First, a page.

A fluorescence microscope image magnified 20x – not ‘um’ means micrometers (1/1000 of a mm), so the scale bar represents 1/10 mm.

So there is perhaps a clue in the cell structure. It seems as if the Kamwangi structure is more open, that somehow the cells in the Kamwangi break open as they are ground but the Gelana somehow keeps its cells more intact. Could this be why the Gelana blooms so much more?

Which naturally leads to a second experiment. What happens when you look at these two coffees in water under the microscope? Here the fluorescence images didn’t help as all you could see were the bubbles of gas in each coffee but the optical microscope images were of more interest.

optical microscope image in water

The two coffees compared under the microscope while in (cold) water. Magnfied 5x

‘Bits’ broke off the Kamwangi as soon as water was added but in comparison, there were far fewer bits of coffee breaking off the Gelana grains.

So what do you think has happened? If you remember our question was: when these two coffees were prepared with a V60, the Gelana bloomed a lot but then clogged in the filter (without extreme care while pouring the filter). Meanwhile the Kamwangi did not bloom so much but also did not clog the filter, what could be happening?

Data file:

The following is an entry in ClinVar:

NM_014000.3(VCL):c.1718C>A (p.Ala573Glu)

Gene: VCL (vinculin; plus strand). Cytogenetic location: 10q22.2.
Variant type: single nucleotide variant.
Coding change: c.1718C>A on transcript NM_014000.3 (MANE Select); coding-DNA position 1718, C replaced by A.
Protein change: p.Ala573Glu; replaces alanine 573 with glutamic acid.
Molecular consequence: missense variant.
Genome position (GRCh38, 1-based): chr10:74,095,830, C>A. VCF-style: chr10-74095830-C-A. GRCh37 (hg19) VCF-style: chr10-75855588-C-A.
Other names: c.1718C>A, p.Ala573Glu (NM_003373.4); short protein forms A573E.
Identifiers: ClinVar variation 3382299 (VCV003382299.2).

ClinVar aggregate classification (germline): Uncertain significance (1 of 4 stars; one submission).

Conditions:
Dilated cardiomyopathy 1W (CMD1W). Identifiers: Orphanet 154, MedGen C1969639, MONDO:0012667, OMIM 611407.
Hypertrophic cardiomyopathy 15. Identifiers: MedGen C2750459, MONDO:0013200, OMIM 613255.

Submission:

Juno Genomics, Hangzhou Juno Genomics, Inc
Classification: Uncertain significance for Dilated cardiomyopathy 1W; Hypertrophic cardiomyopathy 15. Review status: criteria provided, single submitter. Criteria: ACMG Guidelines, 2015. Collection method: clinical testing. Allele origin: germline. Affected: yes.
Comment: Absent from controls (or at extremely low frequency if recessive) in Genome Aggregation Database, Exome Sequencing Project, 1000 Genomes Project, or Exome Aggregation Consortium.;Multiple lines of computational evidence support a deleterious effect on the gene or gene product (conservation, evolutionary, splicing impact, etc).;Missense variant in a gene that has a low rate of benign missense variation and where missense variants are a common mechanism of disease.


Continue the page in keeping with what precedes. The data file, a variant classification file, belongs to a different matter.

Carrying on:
From the microscope images, it appears that

  1. Before adding any water, the cell structure in the Kamwangi is more open, the Gelana appears ‘closed’.
  2. When water is added, there are many more ‘bits’ that come off the Kamwangi whereas the Gelana does not show so much disintegration on the addition of water.

If pushed for a hypothesis, I wonder whether these two observations are linked. What is happening is that the cell structure in the Kamwangi is, for whatever reason, fairly fragile. So as soon as it is ground, the cells break up and a lot of the carbon dioxide is released. Consequently when water is added to it, the bits of broken cell quickly disperse through the water and it doesn’t seem to ‘bubble’ that much. In comparison, the Gelana cell structure is tougher and the cells only open up when water is added. I wonder if this means that the ground Gelana coffee will swell rather than break up and so ‘jam together’ as each grain tries to expand rather like trying to inflate many balloons in a bucket. They will push against each other and prevent water from easily percolating through the ground coffee.